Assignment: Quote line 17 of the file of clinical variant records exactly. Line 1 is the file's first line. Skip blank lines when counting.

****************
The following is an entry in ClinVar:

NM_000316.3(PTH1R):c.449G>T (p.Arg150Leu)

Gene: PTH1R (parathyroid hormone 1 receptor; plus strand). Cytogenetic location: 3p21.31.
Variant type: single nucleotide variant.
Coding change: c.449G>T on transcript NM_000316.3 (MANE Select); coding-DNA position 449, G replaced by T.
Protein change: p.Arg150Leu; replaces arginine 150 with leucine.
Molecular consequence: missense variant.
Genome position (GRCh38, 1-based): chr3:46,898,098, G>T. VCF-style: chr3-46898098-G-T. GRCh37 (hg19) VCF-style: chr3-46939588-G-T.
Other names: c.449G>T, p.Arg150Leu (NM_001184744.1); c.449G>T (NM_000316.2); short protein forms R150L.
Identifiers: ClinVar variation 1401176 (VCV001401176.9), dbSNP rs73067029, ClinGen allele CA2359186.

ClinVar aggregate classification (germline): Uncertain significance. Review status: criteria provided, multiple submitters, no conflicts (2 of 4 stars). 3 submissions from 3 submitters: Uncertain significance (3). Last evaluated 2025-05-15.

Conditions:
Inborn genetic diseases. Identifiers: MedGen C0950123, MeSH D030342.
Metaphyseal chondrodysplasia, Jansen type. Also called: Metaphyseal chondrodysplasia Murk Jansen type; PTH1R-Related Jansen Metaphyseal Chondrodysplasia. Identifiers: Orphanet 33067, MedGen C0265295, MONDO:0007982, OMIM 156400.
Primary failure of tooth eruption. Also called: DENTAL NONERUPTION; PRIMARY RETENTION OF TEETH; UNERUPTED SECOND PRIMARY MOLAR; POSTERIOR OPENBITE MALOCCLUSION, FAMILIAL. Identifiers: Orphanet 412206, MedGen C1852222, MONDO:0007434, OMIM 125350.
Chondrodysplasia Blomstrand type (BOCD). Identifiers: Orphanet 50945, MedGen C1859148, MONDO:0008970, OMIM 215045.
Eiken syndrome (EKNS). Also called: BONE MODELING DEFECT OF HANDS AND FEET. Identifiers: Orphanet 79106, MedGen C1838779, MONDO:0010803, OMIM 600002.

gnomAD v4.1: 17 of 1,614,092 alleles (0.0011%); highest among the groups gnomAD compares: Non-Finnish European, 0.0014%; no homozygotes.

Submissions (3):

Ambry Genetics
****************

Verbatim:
Eiken syndrome (EKNS). Also called: BONE MODELING DEFECT OF HANDS AND FEET. Identifiers: Orphanet 79106, MedGen C1838779, MONDO:0010803, OMIM 600002.